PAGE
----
Heading into last season one of the open questions for Tottenham is how Mauricio Pochettino would structure his midfield. It was pretty well-established at that point that the previous season’s midfield had been much too open. But last summer Spurs didn’t bring in any new players to fix the midfield save the young, unproven teenager Dele Alli. And so as the season began, no one really knew what to expect from the Spurs midfield.
Initially Spurs began with an Eric Dier-Nabil Bentaleb partnership, which then gave way to Dier-Alli and finally to Dier and Mousa Dembele. Spurs’ best form came with Dier sitting deep and Dembele playing a slightly more advanced role linking attack and defense.
We’ve now had five games, two last season and three this season, to see how Dembele’s absence affects Spurs. And here’s the verdict: Mousa Dembele is certainly one of Tottenham’s three most important players (my list: Dembele, Alderweireld, and Lamela) and quite possibly its most important. This is why:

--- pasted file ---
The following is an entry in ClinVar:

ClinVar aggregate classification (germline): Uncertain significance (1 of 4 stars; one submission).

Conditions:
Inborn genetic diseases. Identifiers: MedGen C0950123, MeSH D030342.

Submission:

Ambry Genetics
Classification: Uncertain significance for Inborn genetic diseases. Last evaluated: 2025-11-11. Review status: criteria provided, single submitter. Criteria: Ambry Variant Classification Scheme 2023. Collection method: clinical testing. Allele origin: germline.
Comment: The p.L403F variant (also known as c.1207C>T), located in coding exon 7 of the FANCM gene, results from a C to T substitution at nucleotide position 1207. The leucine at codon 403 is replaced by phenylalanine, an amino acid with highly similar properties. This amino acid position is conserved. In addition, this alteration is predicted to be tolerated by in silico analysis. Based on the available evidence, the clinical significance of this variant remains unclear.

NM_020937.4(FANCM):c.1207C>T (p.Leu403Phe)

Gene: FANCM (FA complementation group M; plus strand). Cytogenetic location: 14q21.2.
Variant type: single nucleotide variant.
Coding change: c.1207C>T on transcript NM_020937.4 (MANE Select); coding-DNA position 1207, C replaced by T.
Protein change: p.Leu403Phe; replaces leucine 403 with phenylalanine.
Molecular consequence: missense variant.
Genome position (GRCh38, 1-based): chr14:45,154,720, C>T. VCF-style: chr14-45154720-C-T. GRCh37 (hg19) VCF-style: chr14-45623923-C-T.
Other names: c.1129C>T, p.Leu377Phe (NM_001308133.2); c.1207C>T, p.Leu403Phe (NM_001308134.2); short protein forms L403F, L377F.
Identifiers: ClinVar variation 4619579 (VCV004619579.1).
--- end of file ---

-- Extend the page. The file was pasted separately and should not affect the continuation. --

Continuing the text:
Dembele can single-handedly wreck the opposition’s pressing.
First, when Dembele is in the squad, Tottenham can deal with midfield presses without too much trouble. Dembele is the ideal press breaker because he’s one of the best players in England at retaining possession, he’s strong enough to hold off opposing midfielders, and he’s an accurate (if unimaginative) passer of the ball. So the ball gets played into his feet, the opposition closes on him, and they don’t win the ball. Dembele can then play even a relatively simple pass and the attack is set because of the way the opposition is out of position.
When Dembele is not in the squad, it becomes significantly harder for Spurs to retain possession. The 1-1 draw against Liverpool is a good example of how this works.
In the game’s opening minutes Spurs handled Liverpool’s press quite well and routinely punched through the midfield to get into the attacking third. That being said, the amount of work we had to do simply to get the ball through midfield was considerable: